The ISSN is crucial for identifying a serial. If you are supplying us with data for older titles that predate ISSN assignment, you should request ISSNs from your ISSN agency as they can be assigned retroactively. This isn’t only for CrossRef’s convenience - libraries, database providers, and other organizations using your data will welcome (and often require) an ISSN for anything defined as a journal.
A distinct ISSN must be supplied for each distinct version of a title.
If your title changes significantly, you need to get new ISSNs (both print and online). This rule is established by the International ISSN Centre, not CrossRef, but we support and enforce it. Minor title changes (such as changing ‘and’ to ‘&’) don’t require a new ISSN.
Original title: Journal of CrossRef Metadata
Online versions of journals encompassing multiple historic print titles should each be assigned distinct print and online ISSNs.
It’s common practice for publishers to publish all versions of a title as an online journal with a single ISSN. This isn’t recommended practice as it causes a lot of linking and citing confusion – you’ve essentially created two versions of a title. This is particularly confusing when volume and issue numbers overlap between title iterations.
Please contact email@example.com with any questions or comments.
The Annual Member Meeting will take place on Tuesday November 15th at the Charles Hotel in Cambridge, MA. We have a compelling program planned for this year. Ellen Ruppel Shell, Co-Director of the Center for Science & Medical Journalism and Professor of Journalism at Boston University, will deliver the keynote. Ellen is also the author of Cheap and The Hunger Gene, writes for The Atlantic, and has been featured on National Public Radio. She will share her thoughts on the intersection of science and journalism.
Philip Davis, a postdoctoral associate in the Communications Department of Cornell University, will present the results of his research on the prevalence of corrections and retractions in the scholarly literature. Phil is also one of the voices behind the popular Scholarly Kitchen blog of the Society for Scholarly Publishing.
Helen (Y.H) Zhang, Managing Editor of the Journal of Zhejiang University-Science in China will discuss the results of a survey sponsored by the Committee on Publication Ethics (COPE) on plagiarism in scholarly publications. (See CrossCheck story above more more about Helen.)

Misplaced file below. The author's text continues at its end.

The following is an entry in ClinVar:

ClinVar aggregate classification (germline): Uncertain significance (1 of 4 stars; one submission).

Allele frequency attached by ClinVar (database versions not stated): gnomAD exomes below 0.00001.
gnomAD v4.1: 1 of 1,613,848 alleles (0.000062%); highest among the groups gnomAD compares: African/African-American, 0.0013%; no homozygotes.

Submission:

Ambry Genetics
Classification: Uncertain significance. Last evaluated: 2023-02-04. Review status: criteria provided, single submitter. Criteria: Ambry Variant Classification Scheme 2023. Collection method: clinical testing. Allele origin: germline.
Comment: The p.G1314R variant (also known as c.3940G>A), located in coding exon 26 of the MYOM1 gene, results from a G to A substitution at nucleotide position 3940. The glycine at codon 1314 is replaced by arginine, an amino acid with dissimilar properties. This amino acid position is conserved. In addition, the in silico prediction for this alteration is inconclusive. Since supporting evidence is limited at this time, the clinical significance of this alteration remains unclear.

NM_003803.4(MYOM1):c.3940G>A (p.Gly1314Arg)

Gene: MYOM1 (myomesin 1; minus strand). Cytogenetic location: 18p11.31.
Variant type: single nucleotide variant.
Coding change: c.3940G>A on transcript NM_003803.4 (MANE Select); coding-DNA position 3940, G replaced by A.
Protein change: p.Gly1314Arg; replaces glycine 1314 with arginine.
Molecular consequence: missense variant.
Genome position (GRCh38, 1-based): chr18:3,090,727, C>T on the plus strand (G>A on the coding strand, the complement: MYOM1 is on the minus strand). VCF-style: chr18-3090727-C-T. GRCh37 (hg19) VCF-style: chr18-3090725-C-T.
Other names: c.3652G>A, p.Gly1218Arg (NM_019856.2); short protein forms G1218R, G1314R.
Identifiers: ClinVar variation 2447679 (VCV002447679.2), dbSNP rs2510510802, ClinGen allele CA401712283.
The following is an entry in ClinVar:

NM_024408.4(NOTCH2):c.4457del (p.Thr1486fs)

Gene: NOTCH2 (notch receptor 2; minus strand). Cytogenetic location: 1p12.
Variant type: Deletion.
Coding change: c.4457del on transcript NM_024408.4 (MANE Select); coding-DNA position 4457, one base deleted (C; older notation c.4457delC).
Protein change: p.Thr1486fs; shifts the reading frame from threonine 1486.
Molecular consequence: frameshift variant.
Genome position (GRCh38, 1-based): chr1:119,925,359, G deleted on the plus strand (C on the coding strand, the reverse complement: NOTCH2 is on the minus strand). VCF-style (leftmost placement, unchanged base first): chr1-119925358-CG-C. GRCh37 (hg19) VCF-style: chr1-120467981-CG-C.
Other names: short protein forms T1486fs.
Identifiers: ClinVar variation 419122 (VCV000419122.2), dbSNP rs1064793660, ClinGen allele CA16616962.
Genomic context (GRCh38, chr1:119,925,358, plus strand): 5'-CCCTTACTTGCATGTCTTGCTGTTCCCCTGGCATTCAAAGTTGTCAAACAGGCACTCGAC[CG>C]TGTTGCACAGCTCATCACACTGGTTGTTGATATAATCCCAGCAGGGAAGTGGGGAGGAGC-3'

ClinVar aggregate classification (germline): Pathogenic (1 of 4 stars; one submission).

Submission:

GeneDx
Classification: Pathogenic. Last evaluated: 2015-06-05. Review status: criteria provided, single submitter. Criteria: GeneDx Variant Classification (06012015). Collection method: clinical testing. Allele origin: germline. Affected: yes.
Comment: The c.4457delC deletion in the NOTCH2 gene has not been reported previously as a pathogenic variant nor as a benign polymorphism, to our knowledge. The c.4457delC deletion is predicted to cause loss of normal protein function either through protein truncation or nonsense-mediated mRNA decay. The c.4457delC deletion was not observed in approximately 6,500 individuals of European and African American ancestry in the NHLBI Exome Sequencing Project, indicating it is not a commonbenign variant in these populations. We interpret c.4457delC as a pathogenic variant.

Ivan Oransky of Retraction Watch will round out our guest speakers and will speak about retractions and scientific transparency. Retraction Wrounds a website that tracks retractions in scientific journals was also recently featured on National Public Radio.
The day will also include a panel of CrossMark pilot participants sharing their experiences, updates on the CrossRef system, ORCID, strategic initiatives, and a reminder of member obligations and the new DOI Display Guidelines.
Detailed meeting information including the draft agenda and hotel information is now available.
Please register for the Annual Meeting and Workshops as soon as possible to guarantee your space.
We still have many members that have not yet paid their 2011 annual fee. Our policy is to temporarily disable access to the CrossRef system after 90 days past due. Please email us if contacts and addresses change.
In order to accommodate the many international and smaller staffed members, we are holding back deposit invoices under $1,000. We bill deposits quarterly. If you had deposits and did not receive a bill in Q2, it is likely that the deposit activity was under $1,000. If deposits reach $1000 at the end of Q3 an invoice will generate. At Q4 (our year end) all unbilled deposits will be billed so you will receive the Q4 invoice around the same time as the annual 2012 membership fee invoice.
We will provide deposit info for unbilled deposits upon request.
Current deposits were slightly down in the third quarter of 2011 but total deposits were up by 11% from last year. Queries, on the other hand, continued to rise and are up 62% from the same time last year. Books have continued to trend upward and remain the fastest growing content type. Book deposits are up 34% over last year.
In this Issue
Copyright © 2009 CrossRef.org